Hair -- something between human eyebrows and seal fur

Doesn't necessarily need to be either. Cetaceans get a long just fine without being fluffy, y'know.

Ears -- streamlined

The hydrodynamic issues of our ears are somewhat outweighed by the hydrodynamic issues of just about every other part of our body, starting with shoulders and arms. The ears can be the last to go, really. Having external ears might improve your hearing above water, too.

Genitalia - retractable/covered

As above. Though perhaps there's a little more justification here, as human male external genetalia expects to dangle around in a certain temperature to keep its contents in good condition, and spending a lot of time in the ocean will rather upset that.

I do also note that human male external genetalia are self-retracting in cold environments, to some extent.

Body temperature -- cooler in water, warmer in air, but always lower than base stock humans (Camels use a similar scheme, probably to reduce water loss.)

Neither dolphins nor seals need this, I'll note. This suggests that whatever benefits you though it might have are probably lower than you thought.

What else:

  • Crocodile-derived haemoglobin to improve oxygen release whilst breath holding, allowing longer dives.
  • Nictitating membranes to allow for sharp focus underwater and above water, for better underwater precision in all activities. Might also help protect the eyes, and if they are hairless (see above) reduce problems associated with water or sweat getting into the eyes unimpeded by eyebrows.
  • Ability to close nostrils before diving. It is just convenient!
  • Better insulation! Not enough to simply be "fat"... human fat doesn't insulate well, because of surface blood vessels. Most marine mammals are very "cuddly" for this reason. Unless they're exclusively tropical, your peeps are likely to be similar.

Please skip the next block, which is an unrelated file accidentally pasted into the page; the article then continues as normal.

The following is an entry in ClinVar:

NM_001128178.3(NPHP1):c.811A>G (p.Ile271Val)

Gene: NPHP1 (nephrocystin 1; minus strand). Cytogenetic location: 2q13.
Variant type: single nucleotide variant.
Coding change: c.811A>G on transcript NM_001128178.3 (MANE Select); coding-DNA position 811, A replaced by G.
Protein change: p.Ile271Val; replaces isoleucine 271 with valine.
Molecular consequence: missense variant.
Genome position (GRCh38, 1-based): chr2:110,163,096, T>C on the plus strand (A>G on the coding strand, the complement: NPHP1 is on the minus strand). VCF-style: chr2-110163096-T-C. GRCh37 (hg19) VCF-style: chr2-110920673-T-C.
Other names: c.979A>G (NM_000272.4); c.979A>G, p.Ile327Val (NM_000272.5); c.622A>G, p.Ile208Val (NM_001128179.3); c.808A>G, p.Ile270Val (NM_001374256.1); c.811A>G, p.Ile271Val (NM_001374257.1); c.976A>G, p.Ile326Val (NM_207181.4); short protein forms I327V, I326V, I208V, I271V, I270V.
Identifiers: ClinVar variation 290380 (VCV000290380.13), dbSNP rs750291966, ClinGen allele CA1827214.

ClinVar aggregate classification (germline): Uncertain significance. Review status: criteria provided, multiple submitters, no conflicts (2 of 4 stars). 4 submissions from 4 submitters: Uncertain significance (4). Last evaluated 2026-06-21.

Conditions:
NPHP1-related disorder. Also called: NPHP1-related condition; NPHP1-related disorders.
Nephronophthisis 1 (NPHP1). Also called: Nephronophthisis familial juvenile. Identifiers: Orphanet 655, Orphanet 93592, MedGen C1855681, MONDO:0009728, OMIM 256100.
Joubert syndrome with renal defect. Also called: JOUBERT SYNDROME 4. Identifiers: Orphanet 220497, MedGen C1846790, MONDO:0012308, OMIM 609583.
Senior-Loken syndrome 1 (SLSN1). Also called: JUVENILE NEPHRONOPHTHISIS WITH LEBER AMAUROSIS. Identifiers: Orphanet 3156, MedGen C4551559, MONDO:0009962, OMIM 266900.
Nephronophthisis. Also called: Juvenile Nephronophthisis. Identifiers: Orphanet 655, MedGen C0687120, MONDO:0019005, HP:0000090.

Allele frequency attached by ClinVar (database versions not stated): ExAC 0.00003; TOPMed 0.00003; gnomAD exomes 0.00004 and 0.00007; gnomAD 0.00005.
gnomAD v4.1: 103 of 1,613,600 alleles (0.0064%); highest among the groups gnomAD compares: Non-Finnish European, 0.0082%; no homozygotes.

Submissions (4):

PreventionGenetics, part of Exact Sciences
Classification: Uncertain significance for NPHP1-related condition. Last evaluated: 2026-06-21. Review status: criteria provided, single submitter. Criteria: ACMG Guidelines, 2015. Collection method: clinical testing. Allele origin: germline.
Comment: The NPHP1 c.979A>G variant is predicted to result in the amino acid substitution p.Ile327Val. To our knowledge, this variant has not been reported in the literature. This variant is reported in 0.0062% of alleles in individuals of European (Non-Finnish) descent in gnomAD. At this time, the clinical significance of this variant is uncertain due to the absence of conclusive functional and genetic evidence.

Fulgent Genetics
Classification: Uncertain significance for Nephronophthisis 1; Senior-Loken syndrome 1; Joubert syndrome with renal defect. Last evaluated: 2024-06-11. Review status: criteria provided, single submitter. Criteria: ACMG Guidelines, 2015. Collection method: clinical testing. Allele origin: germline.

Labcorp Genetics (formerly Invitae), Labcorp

• Resistance to skin maceration, to reduce skin damage caused by prolonged exposure to wet environments. No self-respecting mer-person should be suffering from trench foot, ever.
  • Enhanced diving reflexes, associated with better control of blood storage, oxygen release, maintenance of blood pressure and collapse and re-inflation of air passages if they're expecting to dive deep. If they're only shallow divers (say, <50m), squishable air passages aren't really useful.
  • Modified airway physiology. Diving mammals have somewhat different tracheae and bronchi than land dwellers, though these seem to have been poorly researched to date.
  • Sensitivity to water pressure, and hence depth. It'll help navigation and dive planning.
  • Assuming they're found in the sea: much higher tolerance for salt in their diet.
  • Dolphins get echolocation and seals get whiskers and sharks get a fancy sense of smell and electroception. All of these aid in prey location and navigation in dark or turbid waters. You might consider some of these too, though for shallow divers a pair of goggles or nictitating membranes will be just fine.

Honestly, the insulation is probably the most important bit. The sea in most places ( especially the places where it is most fertile) is cold and you're gonna need a lot of bioprene. Fresh water in most temperate parts of the world will be dangerously cold in the winter, too.


Nostrils on the back of the head.

Starfish got all the low hanging fruit but I have this one. It is difficult for humans to lift the nose and mouth out of the water to breathe. Nostrils high on the forehead or on the back of the head would make this much easier; swimming now would be like swimming with a snorkel and much more energy efficient.

Princess Ariel might be somewhat less cute.